Ruby tip: while becomes any?

In implementing a new feature in a Rails project, I found myself needing to iterate through an array of patterns looking for a match against a particular string.  In a C-based language or Java, you would probably do something like this:

class LoopDemo
  public static void main(String[] args)
    String matchMe = "diamonds";
    String suits[] = {"spades", "clubs", "diamonds", "hearts"};

    boolean found = false;
    int suitIndex = 0;
    while ((!found) && (suitIndex < suits.length))
      found = matchMe.equals(suits[suitIndex++]);

    System.out.println(found ? "Match found" : "Match not found");

Ruby, of course, provides a much more compact way of accomplishing exactly the same thing:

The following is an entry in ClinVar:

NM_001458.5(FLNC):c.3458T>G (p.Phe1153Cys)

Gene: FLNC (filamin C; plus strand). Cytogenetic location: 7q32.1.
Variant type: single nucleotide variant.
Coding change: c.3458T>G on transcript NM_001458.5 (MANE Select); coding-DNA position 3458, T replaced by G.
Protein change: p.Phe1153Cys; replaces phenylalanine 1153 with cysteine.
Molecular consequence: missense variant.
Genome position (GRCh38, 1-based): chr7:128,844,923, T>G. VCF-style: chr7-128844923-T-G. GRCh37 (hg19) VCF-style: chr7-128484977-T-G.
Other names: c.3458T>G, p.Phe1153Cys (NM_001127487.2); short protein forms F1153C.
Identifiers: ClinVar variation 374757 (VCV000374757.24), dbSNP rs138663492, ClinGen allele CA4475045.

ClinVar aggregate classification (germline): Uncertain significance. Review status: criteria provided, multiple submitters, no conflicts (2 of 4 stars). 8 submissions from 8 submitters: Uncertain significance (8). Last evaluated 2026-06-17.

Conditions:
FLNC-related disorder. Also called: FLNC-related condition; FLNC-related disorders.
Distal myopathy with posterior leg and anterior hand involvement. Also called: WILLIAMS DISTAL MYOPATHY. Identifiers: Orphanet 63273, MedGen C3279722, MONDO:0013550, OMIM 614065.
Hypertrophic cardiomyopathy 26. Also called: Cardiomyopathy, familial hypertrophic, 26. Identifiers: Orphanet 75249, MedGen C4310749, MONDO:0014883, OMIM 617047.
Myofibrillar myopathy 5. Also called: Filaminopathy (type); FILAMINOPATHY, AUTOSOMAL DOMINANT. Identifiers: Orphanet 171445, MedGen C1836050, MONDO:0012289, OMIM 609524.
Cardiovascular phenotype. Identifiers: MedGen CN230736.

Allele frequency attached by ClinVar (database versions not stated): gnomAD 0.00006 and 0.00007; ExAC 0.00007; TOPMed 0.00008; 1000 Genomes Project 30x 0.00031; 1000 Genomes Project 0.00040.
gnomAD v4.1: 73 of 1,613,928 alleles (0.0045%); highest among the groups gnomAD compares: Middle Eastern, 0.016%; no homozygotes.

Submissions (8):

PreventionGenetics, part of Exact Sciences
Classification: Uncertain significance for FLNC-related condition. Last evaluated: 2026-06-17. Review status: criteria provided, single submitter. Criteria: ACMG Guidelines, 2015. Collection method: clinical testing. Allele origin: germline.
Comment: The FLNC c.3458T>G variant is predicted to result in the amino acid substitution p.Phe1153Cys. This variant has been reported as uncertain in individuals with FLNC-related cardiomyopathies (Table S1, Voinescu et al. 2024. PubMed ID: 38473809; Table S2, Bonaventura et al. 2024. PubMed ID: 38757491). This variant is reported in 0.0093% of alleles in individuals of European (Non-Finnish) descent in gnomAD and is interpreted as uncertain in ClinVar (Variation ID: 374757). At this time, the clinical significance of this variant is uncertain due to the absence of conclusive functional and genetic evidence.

match_me = "diamonds"
suits = ["spades", "clubs", "diamonds", "hearts"]

found = suits.any? {|suit| suit == match_me}

puts found ? "Match found" : "Match not found"

Yes, any? stops when it reaches the first returned true value.

The example is contrived — of course, there are easier ways with Ruby to find out if an array contains a particular string. But imagine that your criteria for “finding” or “matching” something is more complex. You can use this approach with an arbitrary amount of complexity in the block being passed into any? as long as the return value from the block evaluates to true or false.